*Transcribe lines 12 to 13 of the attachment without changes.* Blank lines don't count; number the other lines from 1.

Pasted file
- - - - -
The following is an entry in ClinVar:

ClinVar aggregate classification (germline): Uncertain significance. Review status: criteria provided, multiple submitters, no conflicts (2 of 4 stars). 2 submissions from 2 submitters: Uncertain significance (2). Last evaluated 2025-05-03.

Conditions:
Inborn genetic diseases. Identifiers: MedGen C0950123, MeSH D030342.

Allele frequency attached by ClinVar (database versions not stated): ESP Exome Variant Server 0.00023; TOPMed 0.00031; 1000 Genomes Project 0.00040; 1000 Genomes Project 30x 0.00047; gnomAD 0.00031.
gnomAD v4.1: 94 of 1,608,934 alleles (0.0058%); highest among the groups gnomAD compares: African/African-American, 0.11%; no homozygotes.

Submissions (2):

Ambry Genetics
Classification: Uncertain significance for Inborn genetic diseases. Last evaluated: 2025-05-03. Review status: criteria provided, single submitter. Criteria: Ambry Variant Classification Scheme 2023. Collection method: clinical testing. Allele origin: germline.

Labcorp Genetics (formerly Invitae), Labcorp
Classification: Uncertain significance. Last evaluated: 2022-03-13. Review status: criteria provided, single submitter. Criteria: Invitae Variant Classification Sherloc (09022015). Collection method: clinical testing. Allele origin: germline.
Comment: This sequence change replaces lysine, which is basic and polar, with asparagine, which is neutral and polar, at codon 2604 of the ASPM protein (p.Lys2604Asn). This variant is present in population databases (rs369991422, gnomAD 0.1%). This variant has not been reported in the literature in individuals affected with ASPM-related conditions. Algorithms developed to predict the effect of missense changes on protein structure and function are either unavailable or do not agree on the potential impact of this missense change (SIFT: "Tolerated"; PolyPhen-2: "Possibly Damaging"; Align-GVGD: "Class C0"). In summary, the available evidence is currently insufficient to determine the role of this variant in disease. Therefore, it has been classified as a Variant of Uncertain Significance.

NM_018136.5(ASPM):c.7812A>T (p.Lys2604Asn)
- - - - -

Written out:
Comment: This sequence change replaces lysine, which is basic and polar, with asparagine, which is neutral and polar, at codon 2604 of the ASPM protein (p.Lys2604Asn). This variant is present in population databases (rs369991422, gnomAD 0.1%). This variant has not been reported in the literature in individuals affected with ASPM-related conditions. Algorithms developed to predict the effect of missense changes on protein structure and function are either unavailable or do not agree on the potential impact of this missense change (SIFT: "Tolerated"; PolyPhen-2: "Possibly Damaging"; Align-GVGD: "Class C0"). In summary, the available evidence is currently insufficient to determine the role of this variant in disease. Therefore, it has been classified as a Variant of Uncertain Significance.

NM_018136.5(ASPM):c.7812A>T (p.Lys2604Asn)